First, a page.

Orville Wright final flight in Lockheed Constellation

You know the history of Orville Wright’s first flight.
Do you know the story behind his final flight?

The Lockheed Constellation introduced long-distance, high-capacity, commercial passenger flight to the world. Featuring a distinctive tripletail design and dolphin-shaped fuselage, it was powered—appropriately—by four Wright R-3350 engines (3250 horsepower each) and cruised at speeds in excess of 300 miles per hour.

On April 17, 1944, a “Connie” piloted by Howard Hughes and TWA president Jack Frye, set a new transcontinental speed record, crossing the United States from Burbank, CA to Washington, D.C. in just 6 hours and 58 minutes, averaging 331 MPH.

Aviation had come a long way in the 40 years since the Wright brothers first flight. Planes were now capable of crossing the country in just hours.

On the return trip from D.C., April 26, 1944, the Constellation stopped at Wright Field near Dayton, Ohio to pick up one special passenger: Orville Wright.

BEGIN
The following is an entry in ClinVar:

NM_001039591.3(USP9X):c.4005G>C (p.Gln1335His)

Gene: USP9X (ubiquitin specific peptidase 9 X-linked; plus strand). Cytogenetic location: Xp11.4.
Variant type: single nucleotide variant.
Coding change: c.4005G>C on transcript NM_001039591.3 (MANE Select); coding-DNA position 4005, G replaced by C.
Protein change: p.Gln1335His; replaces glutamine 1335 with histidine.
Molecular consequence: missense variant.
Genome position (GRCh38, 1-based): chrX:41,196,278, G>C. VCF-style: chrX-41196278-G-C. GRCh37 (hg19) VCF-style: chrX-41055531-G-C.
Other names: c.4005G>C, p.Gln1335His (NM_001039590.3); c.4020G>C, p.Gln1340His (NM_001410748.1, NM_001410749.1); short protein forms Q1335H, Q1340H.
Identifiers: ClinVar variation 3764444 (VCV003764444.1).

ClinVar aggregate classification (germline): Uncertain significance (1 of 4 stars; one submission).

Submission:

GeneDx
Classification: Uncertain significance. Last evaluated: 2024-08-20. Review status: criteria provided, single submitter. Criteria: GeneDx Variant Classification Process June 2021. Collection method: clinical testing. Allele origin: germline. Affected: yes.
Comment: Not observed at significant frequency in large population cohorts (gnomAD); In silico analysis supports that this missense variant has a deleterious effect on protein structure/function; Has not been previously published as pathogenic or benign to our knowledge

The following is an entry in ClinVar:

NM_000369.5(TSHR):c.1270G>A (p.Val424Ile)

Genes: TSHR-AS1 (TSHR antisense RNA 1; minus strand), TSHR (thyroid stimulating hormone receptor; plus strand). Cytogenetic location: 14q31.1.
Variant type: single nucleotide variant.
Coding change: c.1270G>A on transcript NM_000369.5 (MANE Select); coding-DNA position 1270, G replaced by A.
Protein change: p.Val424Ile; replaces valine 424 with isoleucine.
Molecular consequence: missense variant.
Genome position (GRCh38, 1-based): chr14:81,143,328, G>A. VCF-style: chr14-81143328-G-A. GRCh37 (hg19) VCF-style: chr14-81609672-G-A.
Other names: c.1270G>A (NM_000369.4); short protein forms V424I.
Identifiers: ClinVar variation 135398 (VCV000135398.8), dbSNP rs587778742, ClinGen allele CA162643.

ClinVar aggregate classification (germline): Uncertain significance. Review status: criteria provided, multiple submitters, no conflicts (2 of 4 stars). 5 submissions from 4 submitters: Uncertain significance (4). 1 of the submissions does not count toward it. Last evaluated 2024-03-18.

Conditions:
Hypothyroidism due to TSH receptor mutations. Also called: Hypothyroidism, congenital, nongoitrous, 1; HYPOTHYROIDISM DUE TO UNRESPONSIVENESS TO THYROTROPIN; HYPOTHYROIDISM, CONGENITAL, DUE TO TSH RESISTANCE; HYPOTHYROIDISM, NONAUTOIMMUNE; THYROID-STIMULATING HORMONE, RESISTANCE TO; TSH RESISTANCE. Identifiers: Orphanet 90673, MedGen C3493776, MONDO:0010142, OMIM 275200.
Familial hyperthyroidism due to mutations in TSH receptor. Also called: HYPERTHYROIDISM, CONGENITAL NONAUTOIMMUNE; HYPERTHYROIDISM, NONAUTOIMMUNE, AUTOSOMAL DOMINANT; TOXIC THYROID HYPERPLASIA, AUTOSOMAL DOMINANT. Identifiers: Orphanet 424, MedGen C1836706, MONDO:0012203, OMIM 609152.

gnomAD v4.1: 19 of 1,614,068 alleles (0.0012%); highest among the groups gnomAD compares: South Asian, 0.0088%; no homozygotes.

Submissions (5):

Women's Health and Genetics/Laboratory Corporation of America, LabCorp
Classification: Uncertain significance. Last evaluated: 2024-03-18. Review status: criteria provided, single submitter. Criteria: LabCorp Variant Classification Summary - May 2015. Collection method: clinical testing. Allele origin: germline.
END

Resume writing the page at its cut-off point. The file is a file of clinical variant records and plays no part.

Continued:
During Wright’s 50-minute honor flight over Dayton, the Army pilot, Lt. Col. George A. Hatcher, let Orville have the controls one final time, albeit briefly. Orville was quick to point out the Constellation’s 126-feet and 2-inch wingspan was longer than his history-making first flight, which had traveled only 120 feet.

Orville’s first flight was only about 10 feet off the ground. His last, in the Constellation, was considerably higher: the Constellation was pressurized, with a service ceiling of 24,000 feet. And today, passenger aircraft routinely climb 35,000 to 40,000 feet. While the view from the higher altitudes is great, it does get chilly up there. Come to think of it, it’s starting to get chilly just about everywhere, and we’ve got just the answer. Check out The Wright Brothers® long-sleeve tees. They’re stylish and perfect for the season, and the chilly months ahead. When you order yours you’ll be first.





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